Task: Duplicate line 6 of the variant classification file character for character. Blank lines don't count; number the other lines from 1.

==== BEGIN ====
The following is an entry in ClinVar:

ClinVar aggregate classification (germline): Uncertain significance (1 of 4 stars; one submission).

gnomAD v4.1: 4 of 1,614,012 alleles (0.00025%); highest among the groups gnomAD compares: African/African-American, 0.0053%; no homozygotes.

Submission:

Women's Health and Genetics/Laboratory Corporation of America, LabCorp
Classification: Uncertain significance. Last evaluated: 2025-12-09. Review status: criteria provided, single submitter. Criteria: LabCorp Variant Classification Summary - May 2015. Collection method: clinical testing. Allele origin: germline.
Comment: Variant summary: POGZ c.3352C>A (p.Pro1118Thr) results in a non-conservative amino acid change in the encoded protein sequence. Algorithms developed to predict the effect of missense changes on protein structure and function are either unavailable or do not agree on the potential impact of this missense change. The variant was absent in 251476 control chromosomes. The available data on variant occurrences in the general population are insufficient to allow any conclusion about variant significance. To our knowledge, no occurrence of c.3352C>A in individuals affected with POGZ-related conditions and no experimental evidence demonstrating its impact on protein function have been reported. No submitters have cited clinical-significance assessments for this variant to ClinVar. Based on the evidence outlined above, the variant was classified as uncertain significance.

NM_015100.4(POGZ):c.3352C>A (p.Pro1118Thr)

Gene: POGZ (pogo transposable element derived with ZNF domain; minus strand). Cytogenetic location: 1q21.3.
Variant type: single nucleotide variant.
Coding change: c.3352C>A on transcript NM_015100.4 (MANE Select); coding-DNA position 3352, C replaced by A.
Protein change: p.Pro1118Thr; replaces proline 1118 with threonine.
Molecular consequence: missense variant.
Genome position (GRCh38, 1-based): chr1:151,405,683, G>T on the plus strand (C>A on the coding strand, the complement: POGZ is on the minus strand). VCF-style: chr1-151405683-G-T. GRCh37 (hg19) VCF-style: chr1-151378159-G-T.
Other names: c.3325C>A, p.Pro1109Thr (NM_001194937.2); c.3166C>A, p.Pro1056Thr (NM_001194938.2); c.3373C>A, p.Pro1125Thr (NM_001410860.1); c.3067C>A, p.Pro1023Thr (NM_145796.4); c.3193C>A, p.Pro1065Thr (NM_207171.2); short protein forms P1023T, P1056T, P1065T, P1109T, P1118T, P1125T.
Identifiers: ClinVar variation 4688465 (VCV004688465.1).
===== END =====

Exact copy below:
Classification: Uncertain significance. Last evaluated: 2025-12-09. Review status: criteria provided, single submitter. Criteria: LabCorp Variant Classification Summary - May 2015. Collection method: clinical testing. Allele origin: germline.